Author Michelle Bernard: "Cats evolved as desert creatures and are well adapted to survive in a dry climate, if fed their natural food. Cats are not thirst driven like dogs and are able to survive on less water than dogs. They compensate for reduced water intake by concentrating their urine. When fed a dry food diet (which has less than 10 percent moisture), unless they drink a lot of water, which most cats do not, they are in a constant state of dehydration. Moreover, although a cat consuming a dry food diet does drink more water than a cat consuming a canned food diet, in the end, when water from all sources is added together — what's in their diet plus what they drink — the cat consumes approximately half the amount of water compared with a cat eating canned foods. On a dry food diet, a cat's urine becomes overly concentrated which leads to feline lower urinary tract disease."³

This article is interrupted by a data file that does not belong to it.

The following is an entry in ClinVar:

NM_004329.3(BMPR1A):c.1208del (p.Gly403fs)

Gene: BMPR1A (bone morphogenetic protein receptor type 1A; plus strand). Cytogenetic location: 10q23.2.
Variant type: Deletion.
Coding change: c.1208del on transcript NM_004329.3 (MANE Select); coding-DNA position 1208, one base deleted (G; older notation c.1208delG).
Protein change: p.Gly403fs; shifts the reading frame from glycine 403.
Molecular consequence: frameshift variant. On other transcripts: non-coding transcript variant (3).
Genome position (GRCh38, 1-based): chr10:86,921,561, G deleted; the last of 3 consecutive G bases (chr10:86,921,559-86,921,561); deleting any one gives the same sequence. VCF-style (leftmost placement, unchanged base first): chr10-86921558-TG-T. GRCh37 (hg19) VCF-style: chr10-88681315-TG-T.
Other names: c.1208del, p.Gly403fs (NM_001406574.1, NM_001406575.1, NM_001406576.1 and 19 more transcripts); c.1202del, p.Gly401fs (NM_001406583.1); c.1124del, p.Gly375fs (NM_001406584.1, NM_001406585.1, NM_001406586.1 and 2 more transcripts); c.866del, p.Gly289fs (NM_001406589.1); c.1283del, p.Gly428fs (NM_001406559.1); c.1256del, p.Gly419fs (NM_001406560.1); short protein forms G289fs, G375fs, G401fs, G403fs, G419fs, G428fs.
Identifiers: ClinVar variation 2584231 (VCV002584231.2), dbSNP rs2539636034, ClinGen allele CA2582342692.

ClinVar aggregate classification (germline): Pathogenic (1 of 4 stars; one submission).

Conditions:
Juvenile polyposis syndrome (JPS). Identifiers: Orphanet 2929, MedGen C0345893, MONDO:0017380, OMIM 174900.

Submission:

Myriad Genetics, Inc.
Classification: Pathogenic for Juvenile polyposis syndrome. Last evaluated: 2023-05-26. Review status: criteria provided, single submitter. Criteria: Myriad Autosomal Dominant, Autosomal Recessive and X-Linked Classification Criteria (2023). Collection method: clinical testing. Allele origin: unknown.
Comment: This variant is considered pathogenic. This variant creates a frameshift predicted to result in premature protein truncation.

High in Carbohydrate
 
A cat's natural diet, usually rodents, rabbits, insects and birds, is usually less than 2% carbohydrate. Dry cat food is generally 25-50% carbohydrate. Not only does this excess carbohydrate promote obesity in cats, but also is implicated in diabetes. Obesity doesn't cause diabetes. Rather, obesity and diabetes appear to have the same cause, too much carbohydrate in the diet.
 
From Lisa A. Pierson, DVM: "Cats have a physiological decrease in the ability to utilize carbohydrates due to the lack of specific enzymatic pathways that are present in other mammals, and they lack a salivary enzyme called amylase. Cats have no dietary need for carbohydrates and, more worrisome is the fact that too many carbohydrates can be highly detrimental to their health."